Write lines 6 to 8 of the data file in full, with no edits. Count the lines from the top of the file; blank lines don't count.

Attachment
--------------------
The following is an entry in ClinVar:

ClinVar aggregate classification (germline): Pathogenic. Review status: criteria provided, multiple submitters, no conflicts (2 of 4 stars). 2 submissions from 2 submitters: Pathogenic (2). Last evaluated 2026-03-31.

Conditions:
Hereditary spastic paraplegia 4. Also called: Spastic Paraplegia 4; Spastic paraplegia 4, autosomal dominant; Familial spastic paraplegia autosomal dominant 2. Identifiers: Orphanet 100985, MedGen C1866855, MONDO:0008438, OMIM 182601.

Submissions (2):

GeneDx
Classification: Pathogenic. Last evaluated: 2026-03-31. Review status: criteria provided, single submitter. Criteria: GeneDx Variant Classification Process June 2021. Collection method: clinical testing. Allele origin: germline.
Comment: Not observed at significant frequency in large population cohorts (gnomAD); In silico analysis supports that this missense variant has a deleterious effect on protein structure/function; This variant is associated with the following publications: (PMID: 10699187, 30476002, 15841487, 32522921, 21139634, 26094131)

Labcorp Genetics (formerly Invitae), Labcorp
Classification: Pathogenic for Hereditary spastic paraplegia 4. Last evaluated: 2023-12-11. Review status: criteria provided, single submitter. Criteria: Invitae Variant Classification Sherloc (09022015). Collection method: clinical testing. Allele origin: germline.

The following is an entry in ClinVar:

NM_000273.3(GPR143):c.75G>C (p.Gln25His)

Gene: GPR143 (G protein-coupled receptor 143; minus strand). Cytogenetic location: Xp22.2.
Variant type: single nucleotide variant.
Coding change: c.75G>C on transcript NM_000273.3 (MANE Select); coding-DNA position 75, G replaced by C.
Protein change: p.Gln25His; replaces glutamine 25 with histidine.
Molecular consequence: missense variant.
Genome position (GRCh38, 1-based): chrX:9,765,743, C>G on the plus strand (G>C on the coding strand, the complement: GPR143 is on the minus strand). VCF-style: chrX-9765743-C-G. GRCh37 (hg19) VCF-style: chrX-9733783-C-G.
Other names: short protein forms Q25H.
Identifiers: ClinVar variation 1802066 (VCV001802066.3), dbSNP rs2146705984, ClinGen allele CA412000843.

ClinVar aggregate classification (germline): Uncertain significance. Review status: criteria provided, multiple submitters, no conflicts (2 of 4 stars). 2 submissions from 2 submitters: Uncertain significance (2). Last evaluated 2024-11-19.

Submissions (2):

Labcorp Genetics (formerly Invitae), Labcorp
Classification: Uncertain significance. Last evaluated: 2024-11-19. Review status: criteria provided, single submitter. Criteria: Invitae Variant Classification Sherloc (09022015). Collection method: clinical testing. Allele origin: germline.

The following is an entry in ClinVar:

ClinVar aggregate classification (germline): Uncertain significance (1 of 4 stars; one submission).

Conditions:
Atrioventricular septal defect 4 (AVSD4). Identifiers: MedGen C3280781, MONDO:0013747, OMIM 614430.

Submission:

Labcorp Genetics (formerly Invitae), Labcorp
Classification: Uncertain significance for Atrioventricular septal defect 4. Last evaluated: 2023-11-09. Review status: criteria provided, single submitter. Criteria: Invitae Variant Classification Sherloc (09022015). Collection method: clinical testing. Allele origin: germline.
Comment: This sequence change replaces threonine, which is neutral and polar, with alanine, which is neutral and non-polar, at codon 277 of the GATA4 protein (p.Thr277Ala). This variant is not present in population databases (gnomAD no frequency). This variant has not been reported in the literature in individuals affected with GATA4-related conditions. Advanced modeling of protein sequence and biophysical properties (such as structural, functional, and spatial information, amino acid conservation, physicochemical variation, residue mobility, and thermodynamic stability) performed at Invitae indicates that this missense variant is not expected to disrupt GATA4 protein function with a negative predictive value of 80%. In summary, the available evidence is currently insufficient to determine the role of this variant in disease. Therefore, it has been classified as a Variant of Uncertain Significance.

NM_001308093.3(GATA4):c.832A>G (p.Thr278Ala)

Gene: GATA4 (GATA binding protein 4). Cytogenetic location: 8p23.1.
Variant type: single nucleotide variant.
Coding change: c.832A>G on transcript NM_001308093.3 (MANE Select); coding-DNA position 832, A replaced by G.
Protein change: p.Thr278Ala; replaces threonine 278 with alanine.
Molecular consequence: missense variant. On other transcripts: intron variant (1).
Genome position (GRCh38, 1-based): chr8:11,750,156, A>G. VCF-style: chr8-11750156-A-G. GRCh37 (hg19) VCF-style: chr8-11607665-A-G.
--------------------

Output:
GeneDx
Classification: Pathogenic. Last evaluated: 2026-03-31. Review status: criteria provided, single submitter. Criteria: GeneDx Variant Classification Process June 2021. Collection method: clinical testing. Allele origin: germline.
Comment: Not observed at significant frequency in large population cohorts (gnomAD); In silico analysis supports that this missense variant has a deleterious effect on protein structure/function; This variant is associated with the following publications: (PMID: 10699187, 30476002, 15841487, 32522921, 21139634, 26094131)